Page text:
In the decades prior to the US Civil War, escaped slaves were quite a problem for those living in the southern United States. Slave owners would place ads for runaway slaves in their local newspapers, making it clear that they wanted their human property back. There were laws against helping a fugitive slave, including the Fugitive Slave Laws of 1793 and 1850, which stated that law enforcement could intervene and help slave owners retrieve their property. Slave catchers were sometimes hired to spread the word by posting wanted posters for escaped slaves around free (non slave-holding) states, and by physically transporting any runaway slaves that were captured. Abolitionists running Underground Railroad stops were constantly on the lookout for these slave catchers.
The ads for escaped slaves tended to consist of several important details: a description of the slave, a reward for their capture and safe return, and an address of the plantation or farm from which the slave had escaped. In some cases, these wanted posters for runaway slaves would contain a sketch of the slave (this was before photography was invented, in some cases, or at least before it was widespread), but this was not common. In modern times, it's shocking to see how these runaway slaves were described.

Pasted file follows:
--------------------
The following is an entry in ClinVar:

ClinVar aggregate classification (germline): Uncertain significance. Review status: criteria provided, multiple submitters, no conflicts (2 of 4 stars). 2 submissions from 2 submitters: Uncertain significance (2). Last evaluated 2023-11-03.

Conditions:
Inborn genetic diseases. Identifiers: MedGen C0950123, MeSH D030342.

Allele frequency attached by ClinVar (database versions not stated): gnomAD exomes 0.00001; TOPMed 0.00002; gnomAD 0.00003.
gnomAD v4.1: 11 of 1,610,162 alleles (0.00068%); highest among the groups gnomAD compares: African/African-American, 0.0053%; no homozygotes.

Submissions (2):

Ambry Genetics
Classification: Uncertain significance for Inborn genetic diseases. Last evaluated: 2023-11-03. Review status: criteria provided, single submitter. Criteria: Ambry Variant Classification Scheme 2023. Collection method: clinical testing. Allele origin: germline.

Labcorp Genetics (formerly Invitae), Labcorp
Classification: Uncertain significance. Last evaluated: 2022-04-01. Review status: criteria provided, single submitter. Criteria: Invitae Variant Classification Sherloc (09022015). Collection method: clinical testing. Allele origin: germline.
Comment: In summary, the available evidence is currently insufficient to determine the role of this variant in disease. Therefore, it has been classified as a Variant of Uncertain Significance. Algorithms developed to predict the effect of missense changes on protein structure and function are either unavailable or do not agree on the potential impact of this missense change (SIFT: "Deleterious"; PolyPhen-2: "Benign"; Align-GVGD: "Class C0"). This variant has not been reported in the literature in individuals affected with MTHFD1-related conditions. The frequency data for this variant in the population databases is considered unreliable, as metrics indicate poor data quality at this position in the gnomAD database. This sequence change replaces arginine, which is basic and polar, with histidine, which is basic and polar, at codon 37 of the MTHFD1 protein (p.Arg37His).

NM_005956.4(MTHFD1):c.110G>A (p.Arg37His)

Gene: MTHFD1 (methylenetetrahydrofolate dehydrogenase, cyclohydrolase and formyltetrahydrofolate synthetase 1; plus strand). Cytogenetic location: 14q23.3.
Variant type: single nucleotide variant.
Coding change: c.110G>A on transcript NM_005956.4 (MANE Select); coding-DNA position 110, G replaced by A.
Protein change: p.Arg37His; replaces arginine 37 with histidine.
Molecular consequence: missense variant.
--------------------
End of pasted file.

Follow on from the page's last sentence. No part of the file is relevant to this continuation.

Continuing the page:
(Note: When reading these ads, please remember that in the late 1700s and early 1800s, the letter "f" sometimes stood in for the letter "s." Knowing this will make these ads easier to read and understand. This practice dates back hundreds of years, and was still in practice during the early colonial period.)